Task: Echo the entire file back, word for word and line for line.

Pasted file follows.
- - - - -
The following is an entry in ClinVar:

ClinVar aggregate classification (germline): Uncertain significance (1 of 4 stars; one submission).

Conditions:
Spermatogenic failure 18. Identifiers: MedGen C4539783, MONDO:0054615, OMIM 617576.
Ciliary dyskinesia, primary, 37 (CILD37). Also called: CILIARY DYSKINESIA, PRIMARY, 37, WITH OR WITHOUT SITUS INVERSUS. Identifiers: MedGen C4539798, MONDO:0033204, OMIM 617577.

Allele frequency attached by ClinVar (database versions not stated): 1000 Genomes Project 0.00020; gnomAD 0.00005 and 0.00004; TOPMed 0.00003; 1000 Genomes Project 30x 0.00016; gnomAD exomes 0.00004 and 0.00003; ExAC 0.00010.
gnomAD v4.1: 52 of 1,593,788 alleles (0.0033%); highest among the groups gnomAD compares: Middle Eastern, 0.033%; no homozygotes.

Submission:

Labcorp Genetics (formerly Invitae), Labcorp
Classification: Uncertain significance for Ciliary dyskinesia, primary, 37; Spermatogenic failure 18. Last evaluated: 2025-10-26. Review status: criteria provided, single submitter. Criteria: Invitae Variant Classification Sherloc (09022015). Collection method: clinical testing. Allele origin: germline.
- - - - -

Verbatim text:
The following is an entry in ClinVar:

ClinVar aggregate classification (germline): Uncertain significance (1 of 4 stars; one submission).

Conditions:
Spermatogenic failure 18. Identifiers: MedGen C4539783, MONDO:0054615, OMIM 617576.
Ciliary dyskinesia, primary, 37 (CILD37). Also called: CILIARY DYSKINESIA, PRIMARY, 37, WITH OR WITHOUT SITUS INVERSUS. Identifiers: MedGen C4539798, MONDO:0033204, OMIM 617577.

Allele frequency attached by ClinVar (database versions not stated): 1000 Genomes Project 0.00020; gnomAD 0.00005 and 0.00004; TOPMed 0.00003; 1000 Genomes Project 30x 0.00016; gnomAD exomes 0.00004 and 0.00003; ExAC 0.00010.
gnomAD v4.1: 52 of 1,593,788 alleles (0.0033%); highest among the groups gnomAD compares: Middle Eastern, 0.033%; no homozygotes.

Submission:

Labcorp Genetics (formerly Invitae), Labcorp
Classification: Uncertain significance for Ciliary dyskinesia, primary, 37; Spermatogenic failure 18. Last evaluated: 2025-10-26. Review status: criteria provided, single submitter. Criteria: Invitae Variant Classification Sherloc (09022015). Collection method: clinical testing. Allele origin: germline.